April 1, 2019 3:12 pm

Family of B.C. teen murdered by classmates still fighting for ‘Kimberly’s Law’

The call for a safe care law in B.C. is gaining steam following the horrific sexual assault and murder of teenage Kimberly Proctor in Langford nearly a decade ago. Kristen Robinson reports.

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Nine years after a Greater Victoria teen was slain in a dark murder plot executed by her peers, Kimberly Proctor’s family is renewing their push for legislation that they believe could save others from experiencing similar tragedy.

“There would be a possibility that Kimmy would be alive today if a Safe Care Act was in place,” Proctor’s aunt Jo-Anne Landolt told Global News.

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The Safe Care Act, also known as Kimberly’s Law, would force at-risk kids with a history of violence, mental illness and/or addiction into treatment before they harm themselves or anyone else.

Kimberly Proctor, who was 18 at the time, was raped, tortured and murdered on March 18, 2010 by her classmates, 16-year-old Kruse Wellwood and 17-year-old Cameron Moffat.

“Kruse Wellwood and Cameron Moffat both spiraled out of control while their community, their school, their peers watched,” said Landolt.

READ MORE: Two Langford teens charged in murder of Kimberly Proctor

The pair pleaded guilty to first degree murder in October 2010 — admitting to meticulously planning Proctor’s killing. On Apr. 4, 2011, both were sentenced as adults to life in prison with no chance of parole for 10 years.

“It goes without saying first-degree murder with intent to kill is the most serious of offences,” said B.C. Supreme Court Justice Robert Johnston when delivering his sentence.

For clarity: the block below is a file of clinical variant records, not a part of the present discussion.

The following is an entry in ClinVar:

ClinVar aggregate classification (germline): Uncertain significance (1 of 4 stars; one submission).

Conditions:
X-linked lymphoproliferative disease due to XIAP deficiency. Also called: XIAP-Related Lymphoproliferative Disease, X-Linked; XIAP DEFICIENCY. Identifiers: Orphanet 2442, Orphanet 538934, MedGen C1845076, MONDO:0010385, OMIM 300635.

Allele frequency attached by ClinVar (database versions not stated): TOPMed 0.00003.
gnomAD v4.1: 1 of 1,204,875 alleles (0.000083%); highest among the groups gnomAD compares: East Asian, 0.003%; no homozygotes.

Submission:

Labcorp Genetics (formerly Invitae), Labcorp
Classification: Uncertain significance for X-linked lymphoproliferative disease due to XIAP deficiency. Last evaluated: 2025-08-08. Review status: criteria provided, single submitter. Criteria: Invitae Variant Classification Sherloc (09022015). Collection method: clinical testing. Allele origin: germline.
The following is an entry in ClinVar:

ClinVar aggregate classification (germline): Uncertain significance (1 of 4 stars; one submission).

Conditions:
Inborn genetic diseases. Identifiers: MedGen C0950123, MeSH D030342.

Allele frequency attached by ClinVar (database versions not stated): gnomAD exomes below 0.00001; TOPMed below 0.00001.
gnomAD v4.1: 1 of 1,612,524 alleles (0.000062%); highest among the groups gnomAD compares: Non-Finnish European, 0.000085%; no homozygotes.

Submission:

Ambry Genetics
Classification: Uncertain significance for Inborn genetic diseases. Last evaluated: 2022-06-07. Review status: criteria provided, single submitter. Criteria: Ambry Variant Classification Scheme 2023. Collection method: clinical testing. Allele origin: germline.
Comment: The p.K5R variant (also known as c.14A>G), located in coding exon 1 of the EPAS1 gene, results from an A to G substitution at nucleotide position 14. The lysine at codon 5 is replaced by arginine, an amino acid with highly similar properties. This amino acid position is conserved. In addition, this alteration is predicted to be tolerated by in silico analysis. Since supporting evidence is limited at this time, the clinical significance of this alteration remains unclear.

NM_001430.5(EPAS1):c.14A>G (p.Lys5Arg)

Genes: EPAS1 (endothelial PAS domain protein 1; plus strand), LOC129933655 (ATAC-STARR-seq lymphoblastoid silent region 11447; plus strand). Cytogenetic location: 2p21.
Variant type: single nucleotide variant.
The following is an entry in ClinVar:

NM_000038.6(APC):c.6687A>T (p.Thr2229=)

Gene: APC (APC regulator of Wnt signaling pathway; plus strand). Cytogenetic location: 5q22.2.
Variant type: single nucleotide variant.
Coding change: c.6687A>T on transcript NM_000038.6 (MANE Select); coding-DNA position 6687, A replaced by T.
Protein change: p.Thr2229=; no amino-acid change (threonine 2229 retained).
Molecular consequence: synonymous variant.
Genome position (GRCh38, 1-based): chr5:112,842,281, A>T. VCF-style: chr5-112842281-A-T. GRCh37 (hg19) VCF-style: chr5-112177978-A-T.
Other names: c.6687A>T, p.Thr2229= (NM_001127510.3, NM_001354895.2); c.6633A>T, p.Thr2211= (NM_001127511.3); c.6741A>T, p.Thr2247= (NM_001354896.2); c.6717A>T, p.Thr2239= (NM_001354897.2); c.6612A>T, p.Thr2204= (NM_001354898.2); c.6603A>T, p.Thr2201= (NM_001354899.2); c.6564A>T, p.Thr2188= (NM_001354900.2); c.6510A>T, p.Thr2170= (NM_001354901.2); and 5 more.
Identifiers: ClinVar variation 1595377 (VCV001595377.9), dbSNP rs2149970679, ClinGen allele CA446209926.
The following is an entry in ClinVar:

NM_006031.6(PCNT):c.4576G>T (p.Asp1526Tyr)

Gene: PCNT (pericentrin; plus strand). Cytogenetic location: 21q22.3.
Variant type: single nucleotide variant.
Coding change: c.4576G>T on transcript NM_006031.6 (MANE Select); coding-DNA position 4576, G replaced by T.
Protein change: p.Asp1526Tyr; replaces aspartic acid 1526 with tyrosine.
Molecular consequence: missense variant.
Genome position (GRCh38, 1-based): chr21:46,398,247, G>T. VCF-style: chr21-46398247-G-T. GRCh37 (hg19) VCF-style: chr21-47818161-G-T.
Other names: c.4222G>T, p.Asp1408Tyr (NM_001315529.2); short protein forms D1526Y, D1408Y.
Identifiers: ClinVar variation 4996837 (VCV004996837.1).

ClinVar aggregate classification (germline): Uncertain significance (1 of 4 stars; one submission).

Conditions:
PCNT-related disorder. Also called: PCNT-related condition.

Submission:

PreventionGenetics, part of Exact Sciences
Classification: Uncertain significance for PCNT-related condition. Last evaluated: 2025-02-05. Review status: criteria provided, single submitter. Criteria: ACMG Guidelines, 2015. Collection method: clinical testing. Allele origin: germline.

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“The circumstances of this murder as admitted by the young persons are so horrific that no words can adequately convey the inhumane cruelty these young men showed Ms. Proctor.”

READ MORE: Court releases names of B.C. teens who killed Kimberly Proctor

Evidence heard in court revealed both Wellwood and Moffat were ticking time bombs who exhibited violent behaviour at home and in school before they evolved into killers.

Wellwood once hit a fellow student with a chain, splitting open the child’s head. On a separate occasion, he broke another student’s nose. In 2009, Wellwood held a knife to his mother’s throat.

Court heard Moffat once kicked the family dog, breaking its paw. In Kindergarten, he would hit and push children. Moffat was later suspended twice from middle school and expelled from his alternative secondary school for bringing a box cutter to class.

“Nothing was done, and we are forever asked, why was nothing done about these two boys?” said Landolt.

READ MORE: Court releases names of B.C. teens who killed Kimberly Proctor

Liberal MLA Jane Thornthwaite believes that mandatory treatment is sometimes the only option that will work, and on March 27 she introduced the Safe Care Act for a third time.

“This act will save youths’ lives,” said the MLA who represents North Vancouver-Seymour.

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A Safe Care Act was first drafted in 1998 and passed third reading before an election saw it shelved for two decades. A second attempt by Thornthwaite to have the proposed law enacted in February 2018 failed to generate enough support.

B.C.’s minister of mental health and addictions told Global News the NDP government is considering the impacts of forcing youth into treatment as it looks at policies and legislation to keep children safe.

READ MORE: ‘Kimberly’s Law’ aims to thwart young killers, toughen young offender sentencing

“The issue of safe care is a complicated issue,” said Judy Darcy.

“It’s one that requires balancing a lot of rights, including charter rights.”

Landolt, who along with Proctor’s parents and grandparents has been fighting for changes to the province’s youth mental health system since Kimberly’s murder, is hoping the NDP will bring the Safe Care Act legislation to debate in the legislature.

“Even after nine years, it is very very raw for our family, and I believe it will always be raw,” said Landolt.

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